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Blood Vessels

Blood Vessels
Blood Vessels
• The vascular network through which blood flows to all
parts of the body comprises of arteries, arterioles,
capillaries, veins and venules.
• Arteries and arterioles
• Arteries are high pressure vessels which carry blood
from the heart to the tissues.
• The largest artery in the body is the aorta which is the
main artery leaving the heart.
• The aorta constantly subdivides and gets smaller.
• The constant subdivision decreases the diameter of the
vessel arteries, which now become arterioles.
Structure of Arteries
• Arteries are composed of three
layers of tissue:
• 1 an outer fibrous layer — the
tunica adventitia or tunica
• 2 a thick middle layer — the
tunica media
• 3 a thin lining of cells to the
inside — the endothelium or
tunica intima.
• The tunica media is comprised
of smooth muscle and elastic
tissue, which enables the
arteries and arterioles to alter
their diameter.
Structure of Arteries
• Arteries tend to have more
elastic tissue, while arterioles
have greater amounts of
smooth muscle; this allows the
vessels to increase the
diameter through vasodilation
or decrease the diameter
through vasoconstriction.
• It is through vasoconstriction
and vasodilation that the
vessels can regulate blood
pressure and ensure the
tissues are receiving sufficient
blood — particularly during
Arteries and arterioles have three
basic functions:
• to act as conduits carrying and controlling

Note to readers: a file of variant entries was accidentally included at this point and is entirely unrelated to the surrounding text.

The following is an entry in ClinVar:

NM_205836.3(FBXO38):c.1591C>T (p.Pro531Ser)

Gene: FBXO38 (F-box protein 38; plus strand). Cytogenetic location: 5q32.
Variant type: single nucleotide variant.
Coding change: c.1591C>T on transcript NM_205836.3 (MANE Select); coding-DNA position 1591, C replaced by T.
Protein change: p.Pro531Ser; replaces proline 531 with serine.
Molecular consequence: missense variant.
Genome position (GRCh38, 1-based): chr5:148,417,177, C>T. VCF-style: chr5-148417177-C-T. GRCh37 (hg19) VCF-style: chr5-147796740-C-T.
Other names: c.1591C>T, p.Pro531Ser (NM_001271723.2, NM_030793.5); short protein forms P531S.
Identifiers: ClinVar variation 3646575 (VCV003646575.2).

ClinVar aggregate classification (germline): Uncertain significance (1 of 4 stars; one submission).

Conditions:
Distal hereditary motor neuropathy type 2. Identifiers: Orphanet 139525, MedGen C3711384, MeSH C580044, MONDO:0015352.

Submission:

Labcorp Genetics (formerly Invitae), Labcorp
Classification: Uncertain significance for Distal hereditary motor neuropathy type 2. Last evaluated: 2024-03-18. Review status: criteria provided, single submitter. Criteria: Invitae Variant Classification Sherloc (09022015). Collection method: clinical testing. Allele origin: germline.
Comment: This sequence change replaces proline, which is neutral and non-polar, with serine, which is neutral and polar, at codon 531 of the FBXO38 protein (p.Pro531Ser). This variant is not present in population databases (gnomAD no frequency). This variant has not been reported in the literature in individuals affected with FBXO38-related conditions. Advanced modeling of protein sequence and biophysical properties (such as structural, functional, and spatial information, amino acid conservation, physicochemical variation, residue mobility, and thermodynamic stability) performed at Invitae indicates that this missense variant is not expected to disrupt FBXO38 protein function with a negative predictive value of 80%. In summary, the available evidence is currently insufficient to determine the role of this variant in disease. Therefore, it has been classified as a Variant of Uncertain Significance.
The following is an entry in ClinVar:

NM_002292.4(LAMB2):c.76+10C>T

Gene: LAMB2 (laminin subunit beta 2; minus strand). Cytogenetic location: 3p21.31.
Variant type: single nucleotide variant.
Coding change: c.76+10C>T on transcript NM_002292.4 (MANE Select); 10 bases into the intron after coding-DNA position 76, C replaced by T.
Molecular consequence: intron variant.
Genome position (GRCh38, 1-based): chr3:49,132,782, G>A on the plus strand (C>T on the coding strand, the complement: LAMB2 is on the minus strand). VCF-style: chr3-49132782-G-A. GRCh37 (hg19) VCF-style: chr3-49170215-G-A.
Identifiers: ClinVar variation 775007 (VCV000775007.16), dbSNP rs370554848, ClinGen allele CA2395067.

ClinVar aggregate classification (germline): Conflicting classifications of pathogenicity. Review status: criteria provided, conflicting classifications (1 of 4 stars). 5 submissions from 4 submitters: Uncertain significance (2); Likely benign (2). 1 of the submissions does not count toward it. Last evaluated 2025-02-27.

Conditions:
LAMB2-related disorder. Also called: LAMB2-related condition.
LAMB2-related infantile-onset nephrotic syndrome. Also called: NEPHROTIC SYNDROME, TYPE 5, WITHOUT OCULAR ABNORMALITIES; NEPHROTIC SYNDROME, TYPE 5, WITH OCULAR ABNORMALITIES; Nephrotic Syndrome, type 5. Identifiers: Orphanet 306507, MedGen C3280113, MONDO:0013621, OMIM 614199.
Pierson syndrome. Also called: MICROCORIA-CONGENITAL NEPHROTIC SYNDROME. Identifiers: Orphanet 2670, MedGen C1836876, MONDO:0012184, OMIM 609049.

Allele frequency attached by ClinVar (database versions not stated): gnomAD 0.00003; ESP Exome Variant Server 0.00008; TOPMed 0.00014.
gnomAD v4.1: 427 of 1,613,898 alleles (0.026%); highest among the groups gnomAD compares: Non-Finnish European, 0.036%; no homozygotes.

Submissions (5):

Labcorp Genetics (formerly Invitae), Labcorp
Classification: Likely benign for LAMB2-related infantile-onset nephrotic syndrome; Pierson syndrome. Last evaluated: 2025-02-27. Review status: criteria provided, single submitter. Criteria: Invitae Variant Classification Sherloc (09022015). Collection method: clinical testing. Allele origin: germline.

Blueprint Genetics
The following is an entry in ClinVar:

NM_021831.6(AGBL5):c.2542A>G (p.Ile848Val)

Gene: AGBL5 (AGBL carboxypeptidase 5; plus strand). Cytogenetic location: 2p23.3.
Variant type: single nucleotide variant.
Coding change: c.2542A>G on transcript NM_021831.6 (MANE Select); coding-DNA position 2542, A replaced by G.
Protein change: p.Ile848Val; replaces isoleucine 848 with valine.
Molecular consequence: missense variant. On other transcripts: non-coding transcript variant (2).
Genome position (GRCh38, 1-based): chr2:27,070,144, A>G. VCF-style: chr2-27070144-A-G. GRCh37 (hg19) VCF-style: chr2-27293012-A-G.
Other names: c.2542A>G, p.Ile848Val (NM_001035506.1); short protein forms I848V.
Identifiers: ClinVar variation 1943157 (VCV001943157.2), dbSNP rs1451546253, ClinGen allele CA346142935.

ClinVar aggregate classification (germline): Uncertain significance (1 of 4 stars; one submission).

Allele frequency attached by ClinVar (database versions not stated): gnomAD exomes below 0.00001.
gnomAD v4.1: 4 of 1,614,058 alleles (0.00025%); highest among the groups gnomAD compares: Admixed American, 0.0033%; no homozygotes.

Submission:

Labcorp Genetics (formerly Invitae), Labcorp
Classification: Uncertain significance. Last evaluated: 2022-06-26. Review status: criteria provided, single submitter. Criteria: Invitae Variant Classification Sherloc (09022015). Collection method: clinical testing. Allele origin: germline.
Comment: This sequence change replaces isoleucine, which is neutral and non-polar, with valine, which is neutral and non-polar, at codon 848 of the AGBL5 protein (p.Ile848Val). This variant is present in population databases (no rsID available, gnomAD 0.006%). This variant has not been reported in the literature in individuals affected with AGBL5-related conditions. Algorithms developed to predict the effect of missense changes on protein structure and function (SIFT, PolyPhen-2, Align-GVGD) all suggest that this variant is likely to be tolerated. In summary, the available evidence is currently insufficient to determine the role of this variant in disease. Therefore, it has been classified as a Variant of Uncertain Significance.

blood flow to the tissues
• to cushion and smooth out the pulsate flow
of blood from the heart
• to help control blood pressure.
Veins and venules
• Veins are low pressure vessels which return
blood to the heart. The structure is similar to
arteries, although they possess less smooth
muscle and elastic tissue.
• Venules are the smallest veins and transport
blood away from the capillary bed intothe veins.
• Veins gradually increase in thickness the nearer
to the heart they get, until they reach the largest
vein in the body, the venae cavae, which enters
the right atrium of the heart.
Veins and Venules
• The thinner walls of the veins often distend
and allow blood to pooi in them. This is
also allowed to happen as the veins
contain pocket valves which close
intermittently to prevent back flow of blood.
• This explains why up to 70% of total blood
volume is found in the venous system at
any one time.
• Capillaries are the functional units or the
vascular system.
• Composed of a single layer of endothelial cells,
they are just thin enough to allow red blood cells
to squeeze through their wall.
• The capillary network is very well developed as
they are so small; large quantities are able to
cover the muscle, which ensures efficient
exchange of gases.
• If the cross-sectional area of all the
capillaries in a muscle cell were to be
added together, the total area would be
much greater than that of the aorta.
• Distribution of blood through the capillary
network is regulated by special structures
known as pre-capillary sphincters, the
structure of which will be dealt with later in
this chapter.